Anastacia Quiñones, or AQ as she is known, was one of Dallas’ early modern Mexican chefs, having been at the helm of Alma, a local pioneer of the cuisine. The restaurant shuttered after mere months; Dallas wasn’t ready for it. So instead, she went on to lead the kitchen at Komali, spent time teaching in DISD’s culinary arts programs, ran a Mexican concept at Kitchen LTO, and took a stint at coffee-and-brunch emporium Oddfellows. Then, earlier this year, things began to fall into place.
“I had been working on the concept for three years,” the chef says of her reimagining of The Cedars Socíal. “For some reason or another, it just never worked out until now.” Everything came together when she partnered with restaurateur Monica Greene and bar manager Leann Berry to open the newly accented restaurant in February 2018. The former restaurant and cocktail lounge has kept its midcentury flair and fireplace. But slight tweaks let diners know what kind of experience they’re about to embark upon. Mexican movie posters line the back hallway. The patio is decorated with stringed lights. A folkloric angel floats above the main room.
It is in this space where AQ and her staff shine, with a balanced ahi tuna aguachile, spiced with habanero and cooled with mango, and crispy skin-on chicken thighs in mole, served with sweet plantains. And, oh, the tacos—available during lunch in a shipping container out back and as daily specials, they demonstrate AQ’s understanding of the tortilla’s potential, beginning with fresh masa. “Tacos are just as important as mole,” AQ says. “Dallas is starting to appreciate that.”
“Every Sunday I used to walk away from my house, run away from my mom without her permission, and go to the wrestling matches,” says Rodolfo Jimenez, who, with his wife, Zulma Vanessa Hernandez, owns Maskaras Mexican Grill in Oak Cliff. “My mom would beat my ass, because, of course, I went without her permission. But I was happy. I got to see the wrestlers.”
Thus began Jimenez’s obsession with lucha libre, masked Mexican wrestling. In order to afford his habit, young Jimenez would buy cheap luchador masks near his home in Guadalajara and sell them at school. With that money, he would purchase masks directly from the wrestlers. Jimenez’s collection now numbers more than 1,000 official masks and more than 2,500 custom-made one-tenth-scale replicas. Maskaras was opened in 2016 as much to share regional Mexican dishes as it was to house the restaurateur’s impressive collection.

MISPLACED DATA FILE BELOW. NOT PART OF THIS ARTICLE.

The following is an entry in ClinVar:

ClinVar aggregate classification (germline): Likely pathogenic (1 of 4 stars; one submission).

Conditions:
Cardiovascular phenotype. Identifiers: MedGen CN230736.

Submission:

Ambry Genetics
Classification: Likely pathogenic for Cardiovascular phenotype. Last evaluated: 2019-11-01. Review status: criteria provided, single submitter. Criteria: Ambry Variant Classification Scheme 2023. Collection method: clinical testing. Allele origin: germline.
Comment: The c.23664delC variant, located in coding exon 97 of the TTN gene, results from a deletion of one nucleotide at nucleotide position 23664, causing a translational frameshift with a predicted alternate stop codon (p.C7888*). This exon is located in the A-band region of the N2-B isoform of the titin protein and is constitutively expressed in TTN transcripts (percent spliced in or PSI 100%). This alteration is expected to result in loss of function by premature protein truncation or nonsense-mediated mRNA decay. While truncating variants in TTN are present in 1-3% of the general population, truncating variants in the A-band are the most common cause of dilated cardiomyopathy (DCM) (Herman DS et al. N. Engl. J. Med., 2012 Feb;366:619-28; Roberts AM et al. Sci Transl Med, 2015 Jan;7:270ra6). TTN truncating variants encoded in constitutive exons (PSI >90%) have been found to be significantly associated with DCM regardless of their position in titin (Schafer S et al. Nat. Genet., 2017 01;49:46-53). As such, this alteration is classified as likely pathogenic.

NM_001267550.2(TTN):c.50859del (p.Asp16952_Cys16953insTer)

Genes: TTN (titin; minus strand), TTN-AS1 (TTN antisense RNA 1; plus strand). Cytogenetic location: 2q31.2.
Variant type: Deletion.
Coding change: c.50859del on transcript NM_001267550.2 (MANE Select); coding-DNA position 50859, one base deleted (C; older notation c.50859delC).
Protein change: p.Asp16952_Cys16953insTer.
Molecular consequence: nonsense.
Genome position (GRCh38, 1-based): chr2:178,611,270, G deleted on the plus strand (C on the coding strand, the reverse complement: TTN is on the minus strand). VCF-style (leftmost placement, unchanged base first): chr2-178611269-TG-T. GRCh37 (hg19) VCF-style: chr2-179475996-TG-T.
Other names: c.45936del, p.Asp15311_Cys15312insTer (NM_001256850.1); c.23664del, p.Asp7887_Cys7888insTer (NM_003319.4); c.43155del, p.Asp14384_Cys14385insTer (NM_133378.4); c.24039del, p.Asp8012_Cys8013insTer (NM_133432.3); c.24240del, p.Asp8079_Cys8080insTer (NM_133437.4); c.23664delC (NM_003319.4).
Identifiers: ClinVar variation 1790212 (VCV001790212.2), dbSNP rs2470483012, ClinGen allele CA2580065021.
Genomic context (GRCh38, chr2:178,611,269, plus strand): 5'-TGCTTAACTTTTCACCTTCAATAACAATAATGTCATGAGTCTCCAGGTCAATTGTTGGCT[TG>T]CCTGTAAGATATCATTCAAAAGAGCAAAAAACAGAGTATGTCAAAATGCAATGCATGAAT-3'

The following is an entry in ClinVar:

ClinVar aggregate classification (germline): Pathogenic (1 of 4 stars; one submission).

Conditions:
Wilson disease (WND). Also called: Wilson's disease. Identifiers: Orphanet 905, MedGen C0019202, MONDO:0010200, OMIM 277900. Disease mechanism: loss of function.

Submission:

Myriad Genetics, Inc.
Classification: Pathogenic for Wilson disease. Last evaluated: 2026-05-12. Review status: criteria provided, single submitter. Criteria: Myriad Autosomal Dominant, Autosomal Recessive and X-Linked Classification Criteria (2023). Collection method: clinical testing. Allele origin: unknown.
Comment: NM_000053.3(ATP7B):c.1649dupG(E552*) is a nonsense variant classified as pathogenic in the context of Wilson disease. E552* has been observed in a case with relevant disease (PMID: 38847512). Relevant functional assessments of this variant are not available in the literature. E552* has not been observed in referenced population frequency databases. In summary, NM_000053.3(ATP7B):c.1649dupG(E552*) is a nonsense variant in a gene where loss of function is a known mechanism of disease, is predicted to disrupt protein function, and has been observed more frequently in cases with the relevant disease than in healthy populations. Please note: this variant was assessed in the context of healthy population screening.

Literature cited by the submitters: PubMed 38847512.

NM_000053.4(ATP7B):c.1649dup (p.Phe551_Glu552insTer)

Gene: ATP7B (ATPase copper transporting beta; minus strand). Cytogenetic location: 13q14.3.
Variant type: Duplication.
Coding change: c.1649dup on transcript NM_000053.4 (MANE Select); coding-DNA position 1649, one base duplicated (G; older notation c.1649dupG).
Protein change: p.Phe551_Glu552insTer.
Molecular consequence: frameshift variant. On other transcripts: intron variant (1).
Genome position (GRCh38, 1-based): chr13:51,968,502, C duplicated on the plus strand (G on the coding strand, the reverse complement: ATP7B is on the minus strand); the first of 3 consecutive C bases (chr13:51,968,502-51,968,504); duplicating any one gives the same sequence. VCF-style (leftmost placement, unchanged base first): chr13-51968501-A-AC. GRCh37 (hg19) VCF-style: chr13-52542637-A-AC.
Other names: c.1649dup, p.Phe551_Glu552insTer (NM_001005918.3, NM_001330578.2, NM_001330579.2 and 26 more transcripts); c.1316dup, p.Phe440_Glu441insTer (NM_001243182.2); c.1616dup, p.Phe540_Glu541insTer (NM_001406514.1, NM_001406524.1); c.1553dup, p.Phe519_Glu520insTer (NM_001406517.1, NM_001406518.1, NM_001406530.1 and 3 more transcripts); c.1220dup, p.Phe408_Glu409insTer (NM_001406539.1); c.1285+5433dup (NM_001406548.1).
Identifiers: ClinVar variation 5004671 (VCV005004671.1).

Maskaras also contains photographs of Jimenez with scads of celebrities, journalists, actors, and musicians—from Al Pacino and Jorge Ramos to Billy Crystal and Vince Neil—from his time in the entertainment business. Before he launched himself into the taco business, Jimenez was a model and actor who traveled to Hong Kong, Morocco, and Germany for fashion shows; starred in several telenovelas; and hosted Univision’s Spanish-language morning TV show ¡Despierta América! Now he plays host to customers at one of Dallas’ best taquerias.
Leonardo Spencer owned his first business at the age of 12. With the help of a loan from his father, he bought a casual restaurant with his brother for the equivalent of $200,000 in today’s U.S. dollars. “I could have bought the fanciest car in Mexico with that money,” Spencer says. “I bought a burger place instead.” He’s been in the food business since, from selling ice cream and owning fast-food franchises to working as the food-court buyer for Costco and running concessionaires, all of it in his native Mexico.
Then, in 2007, he received a call from the principal of his daughter’s school. A stranger had been taking photographs of the 3-year-old for days, and she was likely at risk of kidnapping. “At the time, there was a paranoia building across Mexico about the kidnappings,” Spencer says. He sold most of his business holdings and moved his family to Dallas, where he began working with Mico Rodriguez and the M Crowd Restaurant Group.
When a real estate opportunity came up, he decided to open his own restaurant—El Tizoncito, or El Tiz for short. The Mexico City-style taqueria highlights the city’s iconic taco al pastor and cheese tacos, including choriqueso, flautas, and chuleta con queso, in a contemporary setting. El Tiz nails everything from the food to the decor so well that whether you’re walking into the original Oak Cliff location or the restaurant on Lemmon Avenue, the sense of being in the southern capital envelops you like a corn tortilla wrapped around thin slivers of darkly spiced pork.